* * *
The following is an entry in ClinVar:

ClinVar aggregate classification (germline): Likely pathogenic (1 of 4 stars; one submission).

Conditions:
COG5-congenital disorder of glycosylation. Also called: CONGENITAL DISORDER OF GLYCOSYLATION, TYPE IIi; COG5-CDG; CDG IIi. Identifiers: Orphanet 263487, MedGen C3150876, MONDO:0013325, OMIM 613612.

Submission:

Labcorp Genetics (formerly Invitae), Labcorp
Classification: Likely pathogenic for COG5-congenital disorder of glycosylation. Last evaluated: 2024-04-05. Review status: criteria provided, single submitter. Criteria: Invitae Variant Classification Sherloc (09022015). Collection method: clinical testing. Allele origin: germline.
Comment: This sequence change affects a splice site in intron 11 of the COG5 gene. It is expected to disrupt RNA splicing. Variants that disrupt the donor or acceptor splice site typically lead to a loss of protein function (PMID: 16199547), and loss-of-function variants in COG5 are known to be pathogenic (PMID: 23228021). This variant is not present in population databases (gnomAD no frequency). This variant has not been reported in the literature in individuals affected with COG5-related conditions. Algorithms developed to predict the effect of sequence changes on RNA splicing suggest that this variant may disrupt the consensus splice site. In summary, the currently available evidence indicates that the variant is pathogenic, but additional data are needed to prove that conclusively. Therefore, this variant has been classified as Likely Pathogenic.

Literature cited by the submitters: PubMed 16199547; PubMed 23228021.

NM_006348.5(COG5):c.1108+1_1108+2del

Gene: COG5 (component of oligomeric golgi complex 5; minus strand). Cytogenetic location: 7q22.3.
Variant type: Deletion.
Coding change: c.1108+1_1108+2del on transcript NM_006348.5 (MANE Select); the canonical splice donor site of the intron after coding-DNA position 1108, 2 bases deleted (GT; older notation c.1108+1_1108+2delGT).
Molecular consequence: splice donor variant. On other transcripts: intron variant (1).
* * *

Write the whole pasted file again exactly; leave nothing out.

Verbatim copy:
The following is an entry in ClinVar:

ClinVar aggregate classification (germline): Likely pathogenic (1 of 4 stars; one submission).

Conditions:
COG5-congenital disorder of glycosylation. Also called: CONGENITAL DISORDER OF GLYCOSYLATION, TYPE IIi; COG5-CDG; CDG IIi. Identifiers: Orphanet 263487, MedGen C3150876, MONDO:0013325, OMIM 613612.

Submission:

Labcorp Genetics (formerly Invitae), Labcorp
Classification: Likely pathogenic for COG5-congenital disorder of glycosylation. Last evaluated: 2024-04-05. Review status: criteria provided, single submitter. Criteria: Invitae Variant Classification Sherloc (09022015). Collection method: clinical testing. Allele origin: germline.
Comment: This sequence change affects a splice site in intron 11 of the COG5 gene. It is expected to disrupt RNA splicing. Variants that disrupt the donor or acceptor splice site typically lead to a loss of protein function (PMID: 16199547), and loss-of-function variants in COG5 are known to be pathogenic (PMID: 23228021). This variant is not present in population databases (gnomAD no frequency). This variant has not been reported in the literature in individuals affected with COG5-related conditions. Algorithms developed to predict the effect of sequence changes on RNA splicing suggest that this variant may disrupt the consensus splice site. In summary, the currently available evidence indicates that the variant is pathogenic, but additional data are needed to prove that conclusively. Therefore, this variant has been classified as Likely Pathogenic.

Literature cited by the submitters: PubMed 16199547; PubMed 23228021.

NM_006348.5(COG5):c.1108+1_1108+2del

Gene: COG5 (component of oligomeric golgi complex 5; minus strand). Cytogenetic location: 7q22.3.
Variant type: Deletion.
Coding change: c.1108+1_1108+2del on transcript NM_006348.5 (MANE Select); the canonical splice donor site of the intron after coding-DNA position 1108, 2 bases deleted (GT; older notation c.1108+1_1108+2delGT).
Molecular consequence: splice donor variant. On other transcripts: intron variant (1).